Why Screw Caps Are No Longer a Stigma
If anything should convince you of my position on screw caps, consider the stated location on my Twitter profile: “wherever corks pop and caps snap.”
Yes, I give equal status to corks and screw caps because both are perfectly fine bottle enclosures. Just a generation ago, the thought of packaging wine like soda pop would have prompted connoisseurs to raise their corkscrews in a vampire cross.
These days enthusiasts know that quality wine is often packaged with twist-off tops, making the wine not only easier to open but also protecting it from cork taint, which is that basement-floor, mildewy smell that experts estimate affects at least 5 percent of all cork-enclosed bottles.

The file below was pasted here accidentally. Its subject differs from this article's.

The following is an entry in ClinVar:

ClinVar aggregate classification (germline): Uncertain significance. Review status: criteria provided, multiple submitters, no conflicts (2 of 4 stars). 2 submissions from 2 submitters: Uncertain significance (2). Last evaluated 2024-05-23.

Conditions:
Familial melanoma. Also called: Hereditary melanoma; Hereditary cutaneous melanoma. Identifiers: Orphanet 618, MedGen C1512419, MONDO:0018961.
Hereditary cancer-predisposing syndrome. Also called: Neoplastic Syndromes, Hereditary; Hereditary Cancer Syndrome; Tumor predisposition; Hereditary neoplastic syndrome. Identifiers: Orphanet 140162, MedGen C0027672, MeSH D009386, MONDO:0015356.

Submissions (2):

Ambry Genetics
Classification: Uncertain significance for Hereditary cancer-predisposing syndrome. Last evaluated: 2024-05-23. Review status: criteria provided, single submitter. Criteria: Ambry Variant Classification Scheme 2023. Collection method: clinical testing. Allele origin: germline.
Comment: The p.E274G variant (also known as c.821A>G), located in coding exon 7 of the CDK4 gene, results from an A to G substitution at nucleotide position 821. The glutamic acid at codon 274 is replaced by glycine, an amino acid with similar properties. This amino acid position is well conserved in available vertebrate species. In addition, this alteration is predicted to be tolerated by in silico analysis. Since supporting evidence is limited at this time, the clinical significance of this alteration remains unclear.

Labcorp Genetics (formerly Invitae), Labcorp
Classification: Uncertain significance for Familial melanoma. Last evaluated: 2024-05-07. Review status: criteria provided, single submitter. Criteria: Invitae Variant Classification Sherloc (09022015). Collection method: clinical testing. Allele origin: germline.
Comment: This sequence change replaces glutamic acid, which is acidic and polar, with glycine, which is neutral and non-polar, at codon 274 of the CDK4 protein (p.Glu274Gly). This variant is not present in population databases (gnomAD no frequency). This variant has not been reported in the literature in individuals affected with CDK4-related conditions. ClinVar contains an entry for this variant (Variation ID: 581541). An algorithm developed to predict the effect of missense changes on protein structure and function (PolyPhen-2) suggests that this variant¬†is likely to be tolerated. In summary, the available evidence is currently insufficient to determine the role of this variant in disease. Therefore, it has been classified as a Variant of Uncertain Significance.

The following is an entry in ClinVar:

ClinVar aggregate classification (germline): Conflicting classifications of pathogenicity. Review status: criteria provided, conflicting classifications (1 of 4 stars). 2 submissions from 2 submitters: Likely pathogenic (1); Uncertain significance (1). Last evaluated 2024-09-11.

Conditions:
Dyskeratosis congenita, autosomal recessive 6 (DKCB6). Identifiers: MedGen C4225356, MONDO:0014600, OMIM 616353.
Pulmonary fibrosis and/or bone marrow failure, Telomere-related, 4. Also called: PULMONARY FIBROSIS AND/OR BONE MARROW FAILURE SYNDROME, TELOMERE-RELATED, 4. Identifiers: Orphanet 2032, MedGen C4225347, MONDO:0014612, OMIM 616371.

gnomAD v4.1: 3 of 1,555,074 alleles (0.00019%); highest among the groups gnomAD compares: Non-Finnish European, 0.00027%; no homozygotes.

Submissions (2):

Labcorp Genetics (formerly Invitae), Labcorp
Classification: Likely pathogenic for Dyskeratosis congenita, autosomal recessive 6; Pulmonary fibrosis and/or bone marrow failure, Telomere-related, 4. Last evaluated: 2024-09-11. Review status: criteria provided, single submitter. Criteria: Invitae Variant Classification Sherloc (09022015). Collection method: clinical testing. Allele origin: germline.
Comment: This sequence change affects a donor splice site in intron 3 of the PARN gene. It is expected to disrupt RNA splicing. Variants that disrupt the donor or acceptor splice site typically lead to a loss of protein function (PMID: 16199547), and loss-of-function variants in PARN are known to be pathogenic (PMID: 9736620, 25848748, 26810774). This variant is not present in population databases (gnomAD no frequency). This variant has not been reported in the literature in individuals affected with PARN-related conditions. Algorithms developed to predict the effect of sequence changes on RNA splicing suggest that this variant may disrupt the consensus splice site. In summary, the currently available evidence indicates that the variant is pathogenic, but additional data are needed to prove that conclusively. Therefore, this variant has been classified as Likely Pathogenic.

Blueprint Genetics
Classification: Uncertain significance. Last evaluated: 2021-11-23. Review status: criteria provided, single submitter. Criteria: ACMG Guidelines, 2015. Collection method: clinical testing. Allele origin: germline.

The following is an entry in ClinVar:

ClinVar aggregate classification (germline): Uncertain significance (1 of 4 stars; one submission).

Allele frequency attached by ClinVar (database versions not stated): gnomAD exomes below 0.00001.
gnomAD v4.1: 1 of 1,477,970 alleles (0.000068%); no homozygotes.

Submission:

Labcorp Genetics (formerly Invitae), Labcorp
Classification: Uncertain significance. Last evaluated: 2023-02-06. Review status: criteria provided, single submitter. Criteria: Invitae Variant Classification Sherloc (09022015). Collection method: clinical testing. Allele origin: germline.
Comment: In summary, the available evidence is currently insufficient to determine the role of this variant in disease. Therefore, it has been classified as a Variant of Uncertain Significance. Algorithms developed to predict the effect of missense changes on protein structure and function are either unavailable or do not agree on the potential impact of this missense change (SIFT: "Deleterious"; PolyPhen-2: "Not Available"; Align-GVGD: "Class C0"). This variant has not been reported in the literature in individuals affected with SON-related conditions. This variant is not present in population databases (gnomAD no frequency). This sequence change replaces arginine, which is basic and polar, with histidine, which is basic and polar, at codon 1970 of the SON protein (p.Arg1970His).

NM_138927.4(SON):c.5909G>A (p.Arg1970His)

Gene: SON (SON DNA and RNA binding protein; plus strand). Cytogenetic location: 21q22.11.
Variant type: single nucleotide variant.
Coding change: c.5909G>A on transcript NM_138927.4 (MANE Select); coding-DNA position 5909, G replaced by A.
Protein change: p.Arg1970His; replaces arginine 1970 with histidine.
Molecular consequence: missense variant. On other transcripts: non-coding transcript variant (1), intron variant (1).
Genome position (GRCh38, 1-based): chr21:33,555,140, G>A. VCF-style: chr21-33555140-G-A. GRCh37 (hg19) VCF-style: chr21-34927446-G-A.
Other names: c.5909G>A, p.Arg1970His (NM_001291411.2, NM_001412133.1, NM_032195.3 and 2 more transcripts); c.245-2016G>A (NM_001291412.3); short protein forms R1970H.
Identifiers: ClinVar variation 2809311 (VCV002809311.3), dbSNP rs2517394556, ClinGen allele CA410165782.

I know what you’re thinking: “But the inglorious snap of a screw cap ruins wine’s sophisticated aura, which is part of the reason why I’m drinking it in the first place.”
I say fear not, brave drinker. At times when first impressions count, such as at an important business meeting or a hot date, simply drape a towel over the neck of the bottle and pull the cap away inside the towel. Better yet, open the screw-off bottle in another room, pour the wine into a glass decanter and your guests will never know that they are drinking wine opened with a humble crack.
Every week, Mark Oldman -- wine expert, acclaimed author and lead judge of the hit series The Winemakers -- shares with readers the basics of wine, while making it fun and practical. In the coming weeks, he'll tell you what to ask at a wine store, at what temperature to serve it and share his must-have wine tools.